The last month or so of the season was fairly typical with plenty of cold weather and occassional rain - not really enough to get the big early spawning run of Brown trout that fly fishers would like. There were some nice days for those lucky enough to be there at the right time and some good fish were caught and generally returned to the water. The lower water - in the Eucumbene especially, made the fish wary and the usual large numbers of anglers walking the banks added to the trouts caution. I found lighter weighted flies worked better under the generally low clear conditions.
The restricted access at Denison on the Eucumbene River seemed to work well enough and there were few complaints, so I'd assume it will continue. It's good to see that unknowing anglers will no longer be driving 4WDs over redds in the back end of pools!
The 2016/17 season was another good one with adequate water most of the time. The only real blemish came in the form of another hot summer with warm conditions that neither fly fishers or the trout enjoy.
Winters on us now and as always I'm already pining for the coming spring and new season in Otober.
Some typical autumn weather with nice rain and some lovely windless days saw plenty of good fly fishing opportunities in April. All rivers and streams are flowing nicely and we'll just have to wait and see what winter brings. We've had a few light snow falls on the mountains and temperatures are now cool to cold as we move toward the season's end in early June.
It's not all over yet though. There will still be some nice fishing days here and there but hatches will be light and many fish - especially the Brown trout will possibly have other things in mind. As we head into early winter it's again spawning time for our wild Brown trout. As always don't forget that both the Thredbo and Eucumbene rivers are classed as spawning rivers from the end of April till the June long weekend. That means a one fish over 50 cms bag limit - catch and release being a far better idea for these vital fish.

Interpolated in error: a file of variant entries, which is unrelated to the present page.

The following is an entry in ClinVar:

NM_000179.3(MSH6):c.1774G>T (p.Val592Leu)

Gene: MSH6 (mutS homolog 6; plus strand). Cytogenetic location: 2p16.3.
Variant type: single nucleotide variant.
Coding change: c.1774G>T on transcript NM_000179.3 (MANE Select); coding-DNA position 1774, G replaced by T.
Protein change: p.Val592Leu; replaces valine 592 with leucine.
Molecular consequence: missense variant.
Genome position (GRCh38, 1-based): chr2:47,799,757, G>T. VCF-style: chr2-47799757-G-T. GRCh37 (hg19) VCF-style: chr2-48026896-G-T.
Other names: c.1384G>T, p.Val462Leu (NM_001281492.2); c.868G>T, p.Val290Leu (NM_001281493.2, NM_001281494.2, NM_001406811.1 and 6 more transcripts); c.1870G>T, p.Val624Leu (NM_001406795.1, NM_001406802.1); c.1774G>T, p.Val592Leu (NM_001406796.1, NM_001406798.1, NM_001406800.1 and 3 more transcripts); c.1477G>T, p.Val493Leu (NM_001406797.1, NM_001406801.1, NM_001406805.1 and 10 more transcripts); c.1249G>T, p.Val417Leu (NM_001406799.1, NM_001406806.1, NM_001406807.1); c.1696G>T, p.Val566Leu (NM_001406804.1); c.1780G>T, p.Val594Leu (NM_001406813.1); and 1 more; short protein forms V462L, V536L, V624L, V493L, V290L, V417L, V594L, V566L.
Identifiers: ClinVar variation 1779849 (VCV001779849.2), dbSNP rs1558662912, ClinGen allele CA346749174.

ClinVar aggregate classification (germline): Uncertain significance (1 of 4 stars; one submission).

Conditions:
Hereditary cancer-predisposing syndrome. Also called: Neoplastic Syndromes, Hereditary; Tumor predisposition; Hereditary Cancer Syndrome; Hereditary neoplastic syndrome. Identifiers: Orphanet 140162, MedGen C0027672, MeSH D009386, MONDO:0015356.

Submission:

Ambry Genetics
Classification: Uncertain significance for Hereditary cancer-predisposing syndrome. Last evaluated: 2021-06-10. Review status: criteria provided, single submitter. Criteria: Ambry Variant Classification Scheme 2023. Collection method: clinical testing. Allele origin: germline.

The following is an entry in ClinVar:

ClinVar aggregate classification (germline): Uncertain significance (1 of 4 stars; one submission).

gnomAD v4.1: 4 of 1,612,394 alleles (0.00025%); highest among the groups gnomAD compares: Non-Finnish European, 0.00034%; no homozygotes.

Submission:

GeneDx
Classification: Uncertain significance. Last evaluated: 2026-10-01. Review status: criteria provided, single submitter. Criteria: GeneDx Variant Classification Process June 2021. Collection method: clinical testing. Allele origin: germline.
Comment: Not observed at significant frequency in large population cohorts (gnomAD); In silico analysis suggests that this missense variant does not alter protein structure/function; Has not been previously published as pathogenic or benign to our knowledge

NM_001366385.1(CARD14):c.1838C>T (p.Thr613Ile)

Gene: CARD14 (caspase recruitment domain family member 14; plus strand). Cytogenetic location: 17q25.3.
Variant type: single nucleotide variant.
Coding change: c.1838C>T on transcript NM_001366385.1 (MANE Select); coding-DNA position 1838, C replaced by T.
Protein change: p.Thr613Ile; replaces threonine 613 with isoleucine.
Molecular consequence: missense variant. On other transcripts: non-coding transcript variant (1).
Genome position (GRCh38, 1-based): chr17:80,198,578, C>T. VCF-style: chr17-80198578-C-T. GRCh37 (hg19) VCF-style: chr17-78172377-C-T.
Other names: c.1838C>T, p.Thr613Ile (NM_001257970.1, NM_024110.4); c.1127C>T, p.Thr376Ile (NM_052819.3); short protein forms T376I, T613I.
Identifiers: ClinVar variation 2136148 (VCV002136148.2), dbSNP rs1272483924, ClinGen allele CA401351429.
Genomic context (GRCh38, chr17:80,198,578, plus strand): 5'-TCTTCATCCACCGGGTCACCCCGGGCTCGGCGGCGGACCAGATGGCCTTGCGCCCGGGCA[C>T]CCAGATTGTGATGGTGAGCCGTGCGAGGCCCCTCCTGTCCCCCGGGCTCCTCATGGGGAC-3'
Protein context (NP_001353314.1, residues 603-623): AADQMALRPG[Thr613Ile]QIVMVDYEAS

Cold nights and some continued rainfall will see more and more fish making the spawning run up these rivers and anglers will target these larger than average - and often far easy to catch than usual fish. glow bugs and depending of flow, weighted nymphs with indicators are generally the rig of choice when tackling the "run".
Fly fishers should also note the new track restictions in place at Denison where the Eucumbene river runs to the head of the lake. 4wd vehicles are now restricted and not allowed on the river flats so as to stop the rampant damage and congestion they have caused in recent years. An easy 500m walk is now required.
Lake fishers who continue to brave the cool evenings are still having success with yabby and mudeye pattern flies, but the lakes are a bit low so watch out for muddy edges.
It's been a good season so far and the last month or so should continue the trend.
Summer has gone and March ended up being quite wet. The water was just what was needed to pep things up and river levels will now be excellent till the the season close in ealy June. There were a few warm days but Autumn conditions generally prevailed and some nice fishing was had in virtually all waters on the right day.